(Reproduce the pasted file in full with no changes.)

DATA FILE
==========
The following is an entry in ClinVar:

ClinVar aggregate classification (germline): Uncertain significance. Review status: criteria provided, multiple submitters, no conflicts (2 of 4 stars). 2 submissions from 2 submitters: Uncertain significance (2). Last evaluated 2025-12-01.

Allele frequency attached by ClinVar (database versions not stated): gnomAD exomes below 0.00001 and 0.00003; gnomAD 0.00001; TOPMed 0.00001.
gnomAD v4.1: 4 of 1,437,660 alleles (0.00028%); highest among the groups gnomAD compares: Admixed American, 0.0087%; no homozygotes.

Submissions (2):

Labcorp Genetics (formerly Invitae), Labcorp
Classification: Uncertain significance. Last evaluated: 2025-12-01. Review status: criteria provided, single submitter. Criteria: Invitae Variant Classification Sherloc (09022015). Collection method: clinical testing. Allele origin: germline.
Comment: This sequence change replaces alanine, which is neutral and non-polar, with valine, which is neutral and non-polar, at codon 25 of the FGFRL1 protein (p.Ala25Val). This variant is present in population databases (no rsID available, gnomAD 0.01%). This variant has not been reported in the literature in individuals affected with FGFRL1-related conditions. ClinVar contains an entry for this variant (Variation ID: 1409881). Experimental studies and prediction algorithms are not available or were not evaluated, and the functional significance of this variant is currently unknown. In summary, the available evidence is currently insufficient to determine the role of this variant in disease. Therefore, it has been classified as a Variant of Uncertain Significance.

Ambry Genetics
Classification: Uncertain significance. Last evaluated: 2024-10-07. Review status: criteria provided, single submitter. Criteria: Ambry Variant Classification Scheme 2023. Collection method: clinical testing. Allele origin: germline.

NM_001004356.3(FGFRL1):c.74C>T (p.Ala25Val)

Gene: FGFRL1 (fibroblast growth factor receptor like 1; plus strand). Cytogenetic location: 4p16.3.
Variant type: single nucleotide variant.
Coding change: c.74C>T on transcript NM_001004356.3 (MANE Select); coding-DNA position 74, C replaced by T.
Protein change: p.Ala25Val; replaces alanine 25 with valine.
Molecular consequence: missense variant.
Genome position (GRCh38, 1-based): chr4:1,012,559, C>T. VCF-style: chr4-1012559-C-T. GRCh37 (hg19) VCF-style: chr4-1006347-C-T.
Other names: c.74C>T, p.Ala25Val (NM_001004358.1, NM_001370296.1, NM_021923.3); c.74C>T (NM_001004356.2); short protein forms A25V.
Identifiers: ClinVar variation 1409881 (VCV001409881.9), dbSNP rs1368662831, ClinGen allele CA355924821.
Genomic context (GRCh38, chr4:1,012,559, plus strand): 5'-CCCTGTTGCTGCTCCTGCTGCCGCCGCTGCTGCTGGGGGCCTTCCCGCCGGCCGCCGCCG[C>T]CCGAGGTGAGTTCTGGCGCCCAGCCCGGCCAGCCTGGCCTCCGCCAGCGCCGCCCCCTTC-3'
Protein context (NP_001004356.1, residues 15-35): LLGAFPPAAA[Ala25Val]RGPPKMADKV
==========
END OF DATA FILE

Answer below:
The following is an entry in ClinVar:

ClinVar aggregate classification (germline): Uncertain significance. Review status: criteria provided, multiple submitters, no conflicts (2 of 4 stars). 2 submissions from 2 submitters: Uncertain significance (2). Last evaluated 2025-12-01.

Allele frequency attached by ClinVar (database versions not stated): gnomAD exomes below 0.00001 and 0.00003; gnomAD 0.00001; TOPMed 0.00001.
gnomAD v4.1: 4 of 1,437,660 alleles (0.00028%); highest among the groups gnomAD compares: Admixed American, 0.0087%; no homozygotes.

Submissions (2):

Labcorp Genetics (formerly Invitae), Labcorp
Classification: Uncertain significance. Last evaluated: 2025-12-01. Review status: criteria provided, single submitter. Criteria: Invitae Variant Classification Sherloc (09022015). Collection method: clinical testing. Allele origin: germline.
Comment: This sequence change replaces alanine, which is neutral and non-polar, with valine, which is neutral and non-polar, at codon 25 of the FGFRL1 protein (p.Ala25Val). This variant is present in population databases (no rsID available, gnomAD 0.01%). This variant has not been reported in the literature in individuals affected with FGFRL1-related conditions. ClinVar contains an entry for this variant (Variation ID: 1409881). Experimental studies and prediction algorithms are not available or were not evaluated, and the functional significance of this variant is currently unknown. In summary, the available evidence is currently insufficient to determine the role of this variant in disease. Therefore, it has been classified as a Variant of Uncertain Significance.

Ambry Genetics
Classification: Uncertain significance. Last evaluated: 2024-10-07. Review status: criteria provided, single submitter. Criteria: Ambry Variant Classification Scheme 2023. Collection method: clinical testing. Allele origin: germline.

NM_001004356.3(FGFRL1):c.74C>T (p.Ala25Val)

Gene: FGFRL1 (fibroblast growth factor receptor like 1; plus strand). Cytogenetic location: 4p16.3.
Variant type: single nucleotide variant.
Coding change: c.74C>T on transcript NM_001004356.3 (MANE Select); coding-DNA position 74, C replaced by T.
Protein change: p.Ala25Val; replaces alanine 25 with valine.
Molecular consequence: missense variant.
Genome position (GRCh38, 1-based): chr4:1,012,559, C>T. VCF-style: chr4-1012559-C-T. GRCh37 (hg19) VCF-style: chr4-1006347-C-T.
Other names: c.74C>T, p.Ala25Val (NM_001004358.1, NM_001370296.1, NM_021923.3); c.74C>T (NM_001004356.2); short protein forms A25V.
Identifiers: ClinVar variation 1409881 (VCV001409881.9), dbSNP rs1368662831, ClinGen allele CA355924821.
Genomic context (GRCh38, chr4:1,012,559, plus strand): 5'-CCCTGTTGCTGCTCCTGCTGCCGCCGCTGCTGCTGGGGGCCTTCCCGCCGGCCGCCGCCG[C>T]CCGAGGTGAGTTCTGGCGCCCAGCCCGGCCAGCCTGGCCTCCGCCAGCGCCGCCCCCTTC-3'
Protein context (NP_001004356.1, residues 15-35): LLGAFPPAAA[Ala25Val]RGPPKMADKV